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PostPosted: Mon Jul 26, 2010 12:31 pm 
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Mobo-fu Master
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Well I guess I'll have to dig down in the pile of manuals for any info because that bit is not in the service manual :(

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PostPosted: Mon Jul 26, 2010 12:43 pm 
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Pilgrim
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Well, do that only if you can, I don't want to create problems, if you can do that, I'll be REALLY, REALLY pleased.

Thx,
Davide


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PostPosted: Mon Jul 26, 2010 4:07 pm 
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Mobo-fu Master
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This link for setting SCSI ID jumpers may be helpful. Although the reference is for a tape drive, the SCSI ID settings are similar for hard drives. Here are the specs for that Connor CP3200F. Placement on the data cable is not important, as long as the drive ID is set properly. But oddly the primary hard drive is relegated to ID #6 instead of #0 or #1.
If that system is 1990 or prior, likely it is an 8086 or 8088 CPU type, which seldom had any BIOS access.. just ROM configuration. The 80286 was the first line of systems that had a true BIOS that was user-accessible. If the system indeed has a BIOS, there would be specific key combos to use for access. Typically, the Ctrl+Alt+Enter or Ctrl+Alt+Ins or Ctrl+Alt+S were used instead of simply the Del key. But early user-configurable BIOS types often required a boot disk that gave access to the settings. I do have 'ancient' setup disks for BIOS types of Award and Phoenix.

If there are no partitions or no operating system on the hard drive, then you will need to install same. About the best you could use would be an old MS-DOS version 5.0 or a basic Linux OS version. 1 MB of memory is sufficient for DOS 5.0 to work. Even MS-DOS 6.22 would work on such a system. But don't think of installing Windows 95 or later versions!

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PostPosted: Tue Jul 27, 2010 2:54 am 
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Pilgrim
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Hi guys, I searched deeply the Web, and it seems that my system needs a particular and proprietary floppy disk to enter and set the BIOS.
I asked a retrocomputerist friend this morning, he had those floppy, I made a copy of this and used on the PC. It charges regularly, but when I select "Setup system", after a few seconds, it displays "System not supported", and returns to the main menu. Later a vid to explain better.
I've got an Intel 80486 DX @25 mHz.
I've already set the jumpers on the HDD in the correct way, but nothing different happened.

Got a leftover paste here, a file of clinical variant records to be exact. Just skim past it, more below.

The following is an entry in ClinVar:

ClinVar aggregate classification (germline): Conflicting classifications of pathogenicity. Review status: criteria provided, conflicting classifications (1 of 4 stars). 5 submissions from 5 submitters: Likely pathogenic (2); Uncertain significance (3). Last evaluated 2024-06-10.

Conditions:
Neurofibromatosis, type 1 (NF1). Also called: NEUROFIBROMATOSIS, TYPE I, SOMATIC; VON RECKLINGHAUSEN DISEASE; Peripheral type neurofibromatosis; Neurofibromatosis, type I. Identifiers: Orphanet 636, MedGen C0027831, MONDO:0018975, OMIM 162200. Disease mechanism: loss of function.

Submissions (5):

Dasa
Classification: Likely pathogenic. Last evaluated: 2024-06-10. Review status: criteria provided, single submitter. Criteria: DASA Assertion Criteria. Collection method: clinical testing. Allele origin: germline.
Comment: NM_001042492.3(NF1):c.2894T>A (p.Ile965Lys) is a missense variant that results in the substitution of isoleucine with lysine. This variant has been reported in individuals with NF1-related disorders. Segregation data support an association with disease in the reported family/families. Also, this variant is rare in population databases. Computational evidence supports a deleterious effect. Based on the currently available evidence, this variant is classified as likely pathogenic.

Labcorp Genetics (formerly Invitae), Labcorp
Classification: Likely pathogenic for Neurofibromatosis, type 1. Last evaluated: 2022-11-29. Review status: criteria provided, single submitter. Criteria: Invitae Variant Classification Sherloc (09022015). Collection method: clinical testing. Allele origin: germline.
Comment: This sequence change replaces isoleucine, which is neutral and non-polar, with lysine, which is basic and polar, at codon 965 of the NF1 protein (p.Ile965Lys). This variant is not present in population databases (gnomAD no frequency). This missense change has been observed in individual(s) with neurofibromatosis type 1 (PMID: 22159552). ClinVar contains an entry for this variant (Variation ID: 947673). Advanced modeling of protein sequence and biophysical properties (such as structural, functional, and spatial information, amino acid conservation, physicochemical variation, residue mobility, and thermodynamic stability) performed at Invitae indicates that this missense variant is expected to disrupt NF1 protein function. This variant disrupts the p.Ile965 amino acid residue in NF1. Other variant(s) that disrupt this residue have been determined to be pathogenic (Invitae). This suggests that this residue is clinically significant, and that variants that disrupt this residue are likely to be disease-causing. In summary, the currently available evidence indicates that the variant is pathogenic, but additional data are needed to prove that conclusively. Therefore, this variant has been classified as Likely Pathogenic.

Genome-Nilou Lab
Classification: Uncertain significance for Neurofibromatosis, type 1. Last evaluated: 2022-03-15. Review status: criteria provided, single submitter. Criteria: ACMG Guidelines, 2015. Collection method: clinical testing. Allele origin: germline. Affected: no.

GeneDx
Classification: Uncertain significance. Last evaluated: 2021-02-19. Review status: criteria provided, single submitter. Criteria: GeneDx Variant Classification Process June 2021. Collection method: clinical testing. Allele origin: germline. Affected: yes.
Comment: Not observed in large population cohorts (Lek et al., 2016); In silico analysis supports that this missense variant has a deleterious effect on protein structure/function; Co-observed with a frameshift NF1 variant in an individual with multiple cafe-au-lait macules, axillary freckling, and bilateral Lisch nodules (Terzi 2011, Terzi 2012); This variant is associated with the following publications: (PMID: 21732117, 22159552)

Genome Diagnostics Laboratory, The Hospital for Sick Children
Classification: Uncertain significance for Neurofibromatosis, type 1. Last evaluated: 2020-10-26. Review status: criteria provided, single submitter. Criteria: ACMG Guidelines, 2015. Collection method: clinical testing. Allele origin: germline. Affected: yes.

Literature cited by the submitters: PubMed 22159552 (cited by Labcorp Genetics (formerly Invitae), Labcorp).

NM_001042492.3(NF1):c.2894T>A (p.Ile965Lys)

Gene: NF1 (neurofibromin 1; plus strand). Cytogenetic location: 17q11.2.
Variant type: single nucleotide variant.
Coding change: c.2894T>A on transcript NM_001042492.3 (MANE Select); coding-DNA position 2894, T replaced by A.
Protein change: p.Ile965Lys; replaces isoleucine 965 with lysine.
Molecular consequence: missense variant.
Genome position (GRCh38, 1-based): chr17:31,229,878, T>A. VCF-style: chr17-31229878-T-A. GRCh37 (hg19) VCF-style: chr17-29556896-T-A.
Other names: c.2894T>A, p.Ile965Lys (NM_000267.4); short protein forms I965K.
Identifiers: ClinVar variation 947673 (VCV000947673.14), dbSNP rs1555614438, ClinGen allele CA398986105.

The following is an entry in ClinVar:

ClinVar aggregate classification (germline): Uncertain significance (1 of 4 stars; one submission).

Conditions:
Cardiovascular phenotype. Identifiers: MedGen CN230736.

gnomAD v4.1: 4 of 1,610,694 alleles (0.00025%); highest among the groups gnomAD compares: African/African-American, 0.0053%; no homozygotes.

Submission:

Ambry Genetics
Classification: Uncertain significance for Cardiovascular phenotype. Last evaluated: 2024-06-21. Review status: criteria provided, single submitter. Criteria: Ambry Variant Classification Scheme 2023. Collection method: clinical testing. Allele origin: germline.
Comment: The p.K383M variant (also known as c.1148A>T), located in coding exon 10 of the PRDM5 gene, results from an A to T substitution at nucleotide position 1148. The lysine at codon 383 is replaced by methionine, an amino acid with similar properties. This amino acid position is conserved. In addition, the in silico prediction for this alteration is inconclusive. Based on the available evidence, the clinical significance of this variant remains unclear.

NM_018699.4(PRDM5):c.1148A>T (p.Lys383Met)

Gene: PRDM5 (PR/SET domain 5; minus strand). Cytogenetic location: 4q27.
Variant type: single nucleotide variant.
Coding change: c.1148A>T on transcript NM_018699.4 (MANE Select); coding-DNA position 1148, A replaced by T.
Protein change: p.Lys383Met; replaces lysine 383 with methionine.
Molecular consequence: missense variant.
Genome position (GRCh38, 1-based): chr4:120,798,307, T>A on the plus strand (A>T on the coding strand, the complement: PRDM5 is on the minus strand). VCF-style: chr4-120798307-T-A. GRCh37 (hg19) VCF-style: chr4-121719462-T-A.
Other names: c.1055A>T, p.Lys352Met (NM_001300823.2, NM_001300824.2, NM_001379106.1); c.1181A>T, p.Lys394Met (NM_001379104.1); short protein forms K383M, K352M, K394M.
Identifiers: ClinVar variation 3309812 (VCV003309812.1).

I'm going crazy with this Olivetti! PDT_Armataz_01_02


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PostPosted: Tue Jul 27, 2010 3:30 am 
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Mobo-fu Master
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omg, I just remember. some of those early olivetti boxes do need a seperate system setup disk. hmmm the challenge has grown quite a bit all of a sudden...

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PostPosted: Tue Jul 27, 2010 5:20 am 
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Pilgrim
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Here's the video:
http://img823.imageshack.us/img823/3986/1001494.mp4
Bye,
Davide


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PostPosted: Tue Jul 27, 2010 6:15 am 
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Mobo-fu Master
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Yep the idea is good to use a setup disk BUT you need one for this series of machines.

What machine does your friend have?

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PostPosted: Tue Jul 27, 2010 8:03 am 
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Pilgrim
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Well, my friend doesn't have any olivetti machine, but he confirms me that they are for an M480-30. I asked finally to a pro retrocomputerist that said that probably they aren't for the correct BIOS version. But... which version do I have? Nobody knows.
Does anybody have a floppy in order to try it?

Thx,
Davide


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PostPosted: Tue Jul 27, 2010 9:06 am 
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Mobo-fu Master
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if you do not put in the floppy it shoudl say what version of resident diagnostics are on the machine.

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PostPosted: Tue Jul 27, 2010 12:51 pm 
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Pilgrim
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Oh yes, sorry, you're right. :oops:
It displays i486 Diagnostics V. 1.06



Bye,
Davide


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